Finders Keepers

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By: Addison Wylie

We’ve all seen some variation of “crazy” in supermarket tabloids and on afternoon television programming, but Finders Keepers looks past what some would define as “too wild to be true” and finds the humanity behind the headlines.

That’s not to say the story this documentary follows isn’t wacky – it absolutely is.  In what could only be described as fate, John Wood and Shannon Whisnant were brought together after Whisnant found Wood’s amputated left leg in a storage locker he had won in an auction.  The limb – mummified with toe nails in tact – was laying on its side in Wood’s grill, and Shannon – an “entrepreneur” looking for the limelight – was shocked and gleeful.  However, after catching wind of Shannon’s roadside attraction involving the found foot, John reached out to the wily businessman hoping to strike a deal.

The small town folk in Maiden, North Carolina mixed with the stupefied reactions of those involved make it easy for documentarians Bryan Carberry and Clay Tweel to find humour in this oddball situation.  The directorial duo also gain assistance from some talented individuals who serve as producers (The King of Kong’s Seth Gordon, Napoleon Dynamite’s Jared Hess, The Goldberg’s creator Adam F. Goldberg).  The awkward yet endearing portrayals of backwoods culture has Hess and Gordon’s fingerprints all over it.  However, what Carberry and Tweel deserve the most praise on is the film’s flawless ability to bounce back-and-forth between hubris of the absurd and genuine sentimentality.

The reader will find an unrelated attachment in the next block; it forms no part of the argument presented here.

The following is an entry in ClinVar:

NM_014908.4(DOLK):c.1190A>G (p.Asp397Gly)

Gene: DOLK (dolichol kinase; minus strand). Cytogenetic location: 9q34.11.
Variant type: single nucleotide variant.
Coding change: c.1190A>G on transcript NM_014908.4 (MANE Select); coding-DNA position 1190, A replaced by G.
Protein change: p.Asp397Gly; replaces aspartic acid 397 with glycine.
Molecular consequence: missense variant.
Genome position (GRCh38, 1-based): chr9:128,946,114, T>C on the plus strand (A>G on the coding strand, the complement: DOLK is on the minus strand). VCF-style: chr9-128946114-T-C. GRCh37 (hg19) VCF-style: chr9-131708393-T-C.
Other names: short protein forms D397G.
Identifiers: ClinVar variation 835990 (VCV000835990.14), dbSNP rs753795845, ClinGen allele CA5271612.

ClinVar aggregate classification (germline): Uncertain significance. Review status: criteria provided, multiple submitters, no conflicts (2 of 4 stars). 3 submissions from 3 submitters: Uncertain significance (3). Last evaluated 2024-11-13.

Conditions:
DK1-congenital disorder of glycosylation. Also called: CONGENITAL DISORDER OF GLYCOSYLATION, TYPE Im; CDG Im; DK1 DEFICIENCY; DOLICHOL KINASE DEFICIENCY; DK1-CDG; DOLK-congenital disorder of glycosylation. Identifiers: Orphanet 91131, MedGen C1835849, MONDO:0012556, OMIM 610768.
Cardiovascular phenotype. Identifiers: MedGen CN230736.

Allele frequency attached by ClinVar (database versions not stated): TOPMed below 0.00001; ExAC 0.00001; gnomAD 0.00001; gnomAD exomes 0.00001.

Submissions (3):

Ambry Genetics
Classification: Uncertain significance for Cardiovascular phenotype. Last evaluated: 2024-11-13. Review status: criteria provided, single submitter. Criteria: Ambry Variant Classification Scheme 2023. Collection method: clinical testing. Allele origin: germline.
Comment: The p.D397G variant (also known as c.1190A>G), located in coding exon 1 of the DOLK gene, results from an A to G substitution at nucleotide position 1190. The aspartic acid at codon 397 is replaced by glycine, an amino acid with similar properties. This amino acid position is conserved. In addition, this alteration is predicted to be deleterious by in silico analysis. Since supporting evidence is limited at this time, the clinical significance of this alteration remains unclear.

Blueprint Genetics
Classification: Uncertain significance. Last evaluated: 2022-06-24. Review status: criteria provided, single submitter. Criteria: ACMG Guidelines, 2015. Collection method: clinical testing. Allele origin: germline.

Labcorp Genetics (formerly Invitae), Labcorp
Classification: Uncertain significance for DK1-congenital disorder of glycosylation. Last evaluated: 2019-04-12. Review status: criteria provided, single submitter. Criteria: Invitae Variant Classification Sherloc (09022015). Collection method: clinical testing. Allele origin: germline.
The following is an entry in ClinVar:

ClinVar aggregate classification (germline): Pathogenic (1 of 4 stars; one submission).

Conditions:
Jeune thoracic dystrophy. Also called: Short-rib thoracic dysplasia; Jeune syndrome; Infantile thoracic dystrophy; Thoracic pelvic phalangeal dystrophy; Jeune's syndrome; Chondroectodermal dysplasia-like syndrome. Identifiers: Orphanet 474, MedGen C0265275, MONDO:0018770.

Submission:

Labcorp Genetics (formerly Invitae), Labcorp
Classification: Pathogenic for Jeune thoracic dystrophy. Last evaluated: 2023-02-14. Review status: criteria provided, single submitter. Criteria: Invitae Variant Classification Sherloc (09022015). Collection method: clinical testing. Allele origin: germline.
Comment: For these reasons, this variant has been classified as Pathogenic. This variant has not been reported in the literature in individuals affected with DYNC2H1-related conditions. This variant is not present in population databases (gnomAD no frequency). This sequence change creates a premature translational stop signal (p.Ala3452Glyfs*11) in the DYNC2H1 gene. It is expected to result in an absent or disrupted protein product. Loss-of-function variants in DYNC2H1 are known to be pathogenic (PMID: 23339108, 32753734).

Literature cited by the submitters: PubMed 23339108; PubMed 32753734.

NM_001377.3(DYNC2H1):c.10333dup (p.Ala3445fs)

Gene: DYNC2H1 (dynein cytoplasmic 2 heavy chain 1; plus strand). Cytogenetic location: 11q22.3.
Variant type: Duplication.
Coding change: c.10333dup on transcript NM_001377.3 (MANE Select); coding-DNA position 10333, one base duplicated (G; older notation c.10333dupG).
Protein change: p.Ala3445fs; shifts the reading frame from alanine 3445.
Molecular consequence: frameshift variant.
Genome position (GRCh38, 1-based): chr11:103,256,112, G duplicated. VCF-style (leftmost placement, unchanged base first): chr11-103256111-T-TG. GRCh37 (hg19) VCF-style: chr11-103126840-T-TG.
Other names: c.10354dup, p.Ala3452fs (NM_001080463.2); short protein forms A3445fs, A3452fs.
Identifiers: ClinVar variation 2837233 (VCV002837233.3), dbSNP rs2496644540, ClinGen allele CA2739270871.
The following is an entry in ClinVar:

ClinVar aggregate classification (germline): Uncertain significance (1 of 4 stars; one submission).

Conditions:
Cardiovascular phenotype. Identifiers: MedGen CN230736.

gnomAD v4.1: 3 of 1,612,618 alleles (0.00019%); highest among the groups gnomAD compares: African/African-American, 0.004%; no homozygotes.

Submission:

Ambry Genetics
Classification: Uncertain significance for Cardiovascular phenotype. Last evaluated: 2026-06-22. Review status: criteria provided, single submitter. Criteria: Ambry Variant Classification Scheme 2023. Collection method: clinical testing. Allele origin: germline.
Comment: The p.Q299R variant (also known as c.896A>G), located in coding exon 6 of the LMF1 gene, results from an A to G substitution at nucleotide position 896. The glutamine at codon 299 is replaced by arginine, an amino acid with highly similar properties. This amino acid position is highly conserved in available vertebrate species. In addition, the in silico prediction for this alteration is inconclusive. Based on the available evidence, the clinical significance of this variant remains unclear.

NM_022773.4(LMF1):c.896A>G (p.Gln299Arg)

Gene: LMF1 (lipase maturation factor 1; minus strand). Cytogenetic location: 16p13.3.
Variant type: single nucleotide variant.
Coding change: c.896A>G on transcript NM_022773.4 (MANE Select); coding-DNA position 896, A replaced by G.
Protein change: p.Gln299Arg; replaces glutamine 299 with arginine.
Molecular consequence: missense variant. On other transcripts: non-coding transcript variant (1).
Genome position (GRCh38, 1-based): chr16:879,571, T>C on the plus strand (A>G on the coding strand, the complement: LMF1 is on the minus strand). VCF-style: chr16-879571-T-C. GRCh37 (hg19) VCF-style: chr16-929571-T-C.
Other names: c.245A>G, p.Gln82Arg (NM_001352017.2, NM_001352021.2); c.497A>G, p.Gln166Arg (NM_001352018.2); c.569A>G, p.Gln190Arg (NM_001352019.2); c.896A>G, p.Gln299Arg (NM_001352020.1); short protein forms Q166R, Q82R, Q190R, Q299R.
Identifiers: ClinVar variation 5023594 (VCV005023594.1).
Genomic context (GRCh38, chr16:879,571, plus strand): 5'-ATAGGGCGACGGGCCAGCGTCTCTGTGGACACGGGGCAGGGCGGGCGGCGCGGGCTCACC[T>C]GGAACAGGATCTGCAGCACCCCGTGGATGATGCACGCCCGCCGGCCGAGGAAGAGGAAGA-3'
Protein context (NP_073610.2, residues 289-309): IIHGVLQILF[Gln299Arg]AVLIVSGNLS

The story behind how John lost his leg reveals hefty significance on his relationship to his father as well as his pain when reflecting on accidents, regrets, and addictions.  Shannon, on the other hand, sees a claim to fame.  That said, his thoughts are also triggered by sensitive subjects which ties in to childhood jealousy he feels towards John.  Finders Keepers is a twisted chess game between two people who – oddly enough – share similar emotions despite being enemies.

The legal action that follows sends Finders Keepers in unpredictable directions that keep the audience hanging on.  We also can’t stop thinking about the moralities behind such a debate.  Does John get to keep his foot because it’s his, or is Shannon the rightful owner because he legally purchased the locker’s contents?  Finders Keepers is a long and funny ride through unfathomable ethics that’s strangely identifiable.

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